Proposed public charge changes

By Leslie Ignacio 

Public charge is a term that has been used for more than 100 years in immigration law to identify a person who is deemed likely to become primarily dependent on the government for their subsistence based on a test looking at factors such as age, health, income and education.

On September 22, 2018 the Department of Homeland Security released its text on its desire to propose changes to the public charge policy which would essentially be used to consider immigration applications based on the expanded list of programs utilized by the applicant.

According to the Migration Policy Institute, 2.3 million of the 4 million legally present non-citizens who arrived during the past five years could be at risk of a public charge determination, up from the current three percent.

During a telebriefing, experts came together to discuss the proposed additions and what they would mean for the immigrant community. Although the fear of not being able to receive the approval for their documentation has begun, they wanted the public to know that the rule is not yet published therefore it cannot affect anyone right now.

“It would make an already complicated and confusing immigration system even more complex and less accessible to many”, said Wendy Cervantes, senior policy analyst of CLASP.

These experts and many others across the country are fighting to be able to achieve that the new rule not even publish.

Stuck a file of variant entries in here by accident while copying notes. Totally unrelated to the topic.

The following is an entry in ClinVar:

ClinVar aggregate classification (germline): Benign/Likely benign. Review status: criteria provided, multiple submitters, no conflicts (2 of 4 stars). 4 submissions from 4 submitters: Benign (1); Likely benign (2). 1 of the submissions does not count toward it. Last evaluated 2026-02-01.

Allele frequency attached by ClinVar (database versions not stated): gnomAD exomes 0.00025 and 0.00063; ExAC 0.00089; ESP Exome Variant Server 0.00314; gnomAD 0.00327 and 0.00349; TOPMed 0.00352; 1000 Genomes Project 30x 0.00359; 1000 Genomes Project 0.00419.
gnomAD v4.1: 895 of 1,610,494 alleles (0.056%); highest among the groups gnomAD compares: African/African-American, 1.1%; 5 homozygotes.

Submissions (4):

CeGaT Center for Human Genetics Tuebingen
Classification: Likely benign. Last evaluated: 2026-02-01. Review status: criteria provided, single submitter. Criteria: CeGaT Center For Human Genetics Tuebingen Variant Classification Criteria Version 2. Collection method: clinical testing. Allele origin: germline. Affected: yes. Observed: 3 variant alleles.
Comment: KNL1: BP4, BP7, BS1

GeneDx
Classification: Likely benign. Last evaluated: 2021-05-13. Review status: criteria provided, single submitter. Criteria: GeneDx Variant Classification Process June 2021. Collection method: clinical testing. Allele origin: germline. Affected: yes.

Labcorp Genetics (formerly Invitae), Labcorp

Although the process of approving the new rule takes some time, which would be beneficial to the community, The Department of Homeland Security has 60 days from the day the proposal is released to receive and acknowledge comments from the public. And they are to take all of them into consideration. And sometimes through this process it is possible that they can have changes as the rule is not final and has the possibility of not being published.

Experts fear that these new proposed rules will allow people to have less and less access to basic survival necessities; fearing it will increase poverty and have worse health outcomes.

“Our communities and our providers will see more untreated illnesses, unvaccinated children and possibly disease outbreaks. We do not want to go back to the days where patients arrived in crisis at the emergency department without health insurance coverage, leaving the hospital and tax payers on the hook”, said Maria Gonzalez, strategy and communications director of Health Care for All.

The immigrant community is large in size and very diverse, which is why even if they proposed new rule was to publish, it would not apply for all undocumented people. These new proposal policies, would mainly only affect those who decide to come into the U.S. or if they’re applying for their green card.

“The best thing to do is to think about this on a case to case basis, if families are worried about the use of services of their family members. Or how it might affect their immigration status the best thing to do is get an immigration checkup or a full consultation with a trusted legal service provider”, said Erin Quinn, senior staff attorney of Immigrant Legal Resource Center.

Experts want people to continue enrolling and receiving the benefits from these programs without having to worry and to always speak to an attorney if any questions do arise or if the new rules are affecting you in any way.

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